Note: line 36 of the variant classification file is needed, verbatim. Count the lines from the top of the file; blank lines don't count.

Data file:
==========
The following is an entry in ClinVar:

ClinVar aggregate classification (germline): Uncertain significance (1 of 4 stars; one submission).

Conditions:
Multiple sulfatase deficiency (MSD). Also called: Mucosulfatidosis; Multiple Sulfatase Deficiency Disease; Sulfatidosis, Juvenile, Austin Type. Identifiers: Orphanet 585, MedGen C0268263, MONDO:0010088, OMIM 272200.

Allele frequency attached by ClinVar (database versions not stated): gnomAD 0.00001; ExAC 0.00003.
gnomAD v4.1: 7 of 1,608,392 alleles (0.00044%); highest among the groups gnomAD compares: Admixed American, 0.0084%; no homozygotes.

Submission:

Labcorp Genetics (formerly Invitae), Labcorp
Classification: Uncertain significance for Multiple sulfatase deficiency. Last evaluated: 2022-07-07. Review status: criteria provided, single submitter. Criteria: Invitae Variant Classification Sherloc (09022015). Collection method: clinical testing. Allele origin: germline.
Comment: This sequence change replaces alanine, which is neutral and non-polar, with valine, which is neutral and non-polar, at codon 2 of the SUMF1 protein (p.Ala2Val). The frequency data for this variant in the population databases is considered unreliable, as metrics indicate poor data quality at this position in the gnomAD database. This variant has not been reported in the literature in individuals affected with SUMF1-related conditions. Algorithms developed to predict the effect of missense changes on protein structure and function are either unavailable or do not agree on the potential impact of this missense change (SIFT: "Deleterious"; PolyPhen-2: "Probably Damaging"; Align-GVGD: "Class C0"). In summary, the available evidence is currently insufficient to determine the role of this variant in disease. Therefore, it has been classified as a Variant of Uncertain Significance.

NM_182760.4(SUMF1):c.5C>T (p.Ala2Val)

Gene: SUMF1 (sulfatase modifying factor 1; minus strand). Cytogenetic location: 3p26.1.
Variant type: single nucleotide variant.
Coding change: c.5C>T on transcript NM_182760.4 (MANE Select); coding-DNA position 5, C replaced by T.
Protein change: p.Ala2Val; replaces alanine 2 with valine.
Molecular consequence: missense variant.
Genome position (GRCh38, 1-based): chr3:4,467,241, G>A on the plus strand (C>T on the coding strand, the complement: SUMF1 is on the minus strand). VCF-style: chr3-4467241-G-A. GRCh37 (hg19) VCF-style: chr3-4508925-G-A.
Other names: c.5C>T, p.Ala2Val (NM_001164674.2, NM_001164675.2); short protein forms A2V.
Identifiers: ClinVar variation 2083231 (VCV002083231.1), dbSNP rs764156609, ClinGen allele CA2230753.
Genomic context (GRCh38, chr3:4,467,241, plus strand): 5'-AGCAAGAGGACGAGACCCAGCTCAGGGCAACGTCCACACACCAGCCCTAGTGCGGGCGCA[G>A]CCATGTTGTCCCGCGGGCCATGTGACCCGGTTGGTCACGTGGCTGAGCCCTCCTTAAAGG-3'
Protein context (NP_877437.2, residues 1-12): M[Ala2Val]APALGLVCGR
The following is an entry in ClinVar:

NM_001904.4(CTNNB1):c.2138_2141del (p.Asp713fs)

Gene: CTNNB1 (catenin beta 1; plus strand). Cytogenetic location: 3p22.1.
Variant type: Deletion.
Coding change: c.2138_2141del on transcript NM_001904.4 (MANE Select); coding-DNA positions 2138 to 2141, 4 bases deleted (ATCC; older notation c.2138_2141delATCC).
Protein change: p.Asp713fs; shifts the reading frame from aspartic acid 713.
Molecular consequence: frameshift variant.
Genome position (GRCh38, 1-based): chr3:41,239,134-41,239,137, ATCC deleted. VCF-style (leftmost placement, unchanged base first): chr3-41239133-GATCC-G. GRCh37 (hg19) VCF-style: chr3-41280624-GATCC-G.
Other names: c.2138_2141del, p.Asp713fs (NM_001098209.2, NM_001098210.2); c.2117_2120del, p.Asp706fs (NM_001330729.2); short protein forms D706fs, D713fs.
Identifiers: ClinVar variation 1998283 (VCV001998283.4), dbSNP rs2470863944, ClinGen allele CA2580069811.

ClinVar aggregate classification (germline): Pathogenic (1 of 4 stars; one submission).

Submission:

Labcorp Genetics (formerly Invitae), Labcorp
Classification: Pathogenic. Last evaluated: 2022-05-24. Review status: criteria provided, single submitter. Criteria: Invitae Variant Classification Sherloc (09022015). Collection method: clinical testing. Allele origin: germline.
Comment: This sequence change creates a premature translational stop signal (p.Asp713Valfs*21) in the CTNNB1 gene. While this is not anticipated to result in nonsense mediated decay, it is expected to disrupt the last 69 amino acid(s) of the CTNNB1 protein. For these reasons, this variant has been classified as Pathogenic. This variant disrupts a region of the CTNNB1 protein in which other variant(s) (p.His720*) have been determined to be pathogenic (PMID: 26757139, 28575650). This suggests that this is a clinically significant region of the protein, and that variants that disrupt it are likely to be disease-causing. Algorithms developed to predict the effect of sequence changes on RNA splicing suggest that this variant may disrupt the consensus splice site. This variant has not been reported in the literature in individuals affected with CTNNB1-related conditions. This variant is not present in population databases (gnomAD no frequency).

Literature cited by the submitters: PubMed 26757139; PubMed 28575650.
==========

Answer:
Comment: This sequence change creates a premature translational stop signal (p.Asp713Valfs*21) in the CTNNB1 gene. While this is not anticipated to result in nonsense mediated decay, it is expected to disrupt the last 69 amino acid(s) of the CTNNB1 protein. For these reasons, this variant has been classified as Pathogenic. This variant disrupts a region of the CTNNB1 protein in which other variant(s) (p.His720*) have been determined to be pathogenic (PMID: 26757139, 28575650). This suggests that this is a clinically significant region of the protein, and that variants that disrupt it are likely to be disease-causing. Algorithms developed to predict the effect of sequence changes on RNA splicing suggest that this variant may disrupt the consensus splice site. This variant has not been reported in the literature in individuals affected with CTNNB1-related conditions. This variant is not present in population databases (gnomAD no frequency).